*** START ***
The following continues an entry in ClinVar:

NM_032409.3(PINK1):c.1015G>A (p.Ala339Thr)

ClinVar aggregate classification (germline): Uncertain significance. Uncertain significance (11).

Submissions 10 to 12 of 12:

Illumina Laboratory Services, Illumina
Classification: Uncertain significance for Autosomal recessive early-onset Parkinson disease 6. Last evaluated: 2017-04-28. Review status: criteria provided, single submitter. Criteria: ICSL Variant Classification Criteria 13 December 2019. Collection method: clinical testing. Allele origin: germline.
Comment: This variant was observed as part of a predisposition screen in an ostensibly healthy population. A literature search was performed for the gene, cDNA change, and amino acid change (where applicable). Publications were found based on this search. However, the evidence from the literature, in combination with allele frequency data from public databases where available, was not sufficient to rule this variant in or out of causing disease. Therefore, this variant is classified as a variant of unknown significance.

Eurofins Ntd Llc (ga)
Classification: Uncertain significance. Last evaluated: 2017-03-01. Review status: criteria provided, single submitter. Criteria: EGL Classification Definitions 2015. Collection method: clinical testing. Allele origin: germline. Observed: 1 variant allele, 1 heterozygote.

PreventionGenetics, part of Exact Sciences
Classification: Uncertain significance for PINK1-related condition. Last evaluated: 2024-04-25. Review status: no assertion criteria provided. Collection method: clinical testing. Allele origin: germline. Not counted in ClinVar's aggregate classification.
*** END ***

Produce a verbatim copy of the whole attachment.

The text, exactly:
The following continues an entry in ClinVar:

NM_032409.3(PINK1):c.1015G>A (p.Ala339Thr)

ClinVar aggregate classification (germline): Uncertain significance. Uncertain significance (11).

Submissions 10 to 12 of 12:

Illumina Laboratory Services, Illumina
Classification: Uncertain significance for Autosomal recessive early-onset Parkinson disease 6. Last evaluated: 2017-04-28. Review status: criteria provided, single submitter. Criteria: ICSL Variant Classification Criteria 13 December 2019. Collection method: clinical testing. Allele origin: germline.
Comment: This variant was observed as part of a predisposition screen in an ostensibly healthy population. A literature search was performed for the gene, cDNA change, and amino acid change (where applicable). Publications were found based on this search. However, the evidence from the literature, in combination with allele frequency data from public databases where available, was not sufficient to rule this variant in or out of causing disease. Therefore, this variant is classified as a variant of unknown significance.

Eurofins Ntd Llc (ga)
Classification: Uncertain significance. Last evaluated: 2017-03-01. Review status: criteria provided, single submitter. Criteria: EGL Classification Definitions 2015. Collection method: clinical testing. Allele origin: germline. Observed: 1 variant allele, 1 heterozygote.

PreventionGenetics, part of Exact Sciences
Classification: Uncertain significance for PINK1-related condition. Last evaluated: 2024-04-25. Review status: no assertion criteria provided. Collection method: clinical testing. Allele origin: germline. Not counted in ClinVar's aggregate classification.